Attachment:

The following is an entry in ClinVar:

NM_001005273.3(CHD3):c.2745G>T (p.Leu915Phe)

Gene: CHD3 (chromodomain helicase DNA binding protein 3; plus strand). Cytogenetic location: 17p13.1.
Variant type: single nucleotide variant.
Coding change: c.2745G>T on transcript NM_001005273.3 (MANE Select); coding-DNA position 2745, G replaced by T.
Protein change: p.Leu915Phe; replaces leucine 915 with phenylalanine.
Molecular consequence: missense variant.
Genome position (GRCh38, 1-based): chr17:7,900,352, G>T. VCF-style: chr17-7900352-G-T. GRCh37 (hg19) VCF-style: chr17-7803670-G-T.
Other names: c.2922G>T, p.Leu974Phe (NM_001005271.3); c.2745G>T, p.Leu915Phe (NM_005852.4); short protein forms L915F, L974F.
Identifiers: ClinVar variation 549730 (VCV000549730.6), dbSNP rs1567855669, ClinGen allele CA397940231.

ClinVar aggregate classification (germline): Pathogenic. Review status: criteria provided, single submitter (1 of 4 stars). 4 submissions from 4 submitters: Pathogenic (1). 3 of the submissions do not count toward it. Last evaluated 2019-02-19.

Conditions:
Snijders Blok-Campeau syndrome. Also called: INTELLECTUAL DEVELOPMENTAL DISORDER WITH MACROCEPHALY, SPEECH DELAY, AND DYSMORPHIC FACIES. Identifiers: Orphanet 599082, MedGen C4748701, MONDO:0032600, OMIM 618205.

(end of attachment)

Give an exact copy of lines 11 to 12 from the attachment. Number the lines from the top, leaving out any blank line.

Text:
ClinVar aggregate classification (germline): Pathogenic. Review status: criteria provided, single submitter (1 of 4 stars). 4 submissions from 4 submitters: Pathogenic (1). 3 of the submissions do not count toward it. Last evaluated 2019-02-19.

Conditions: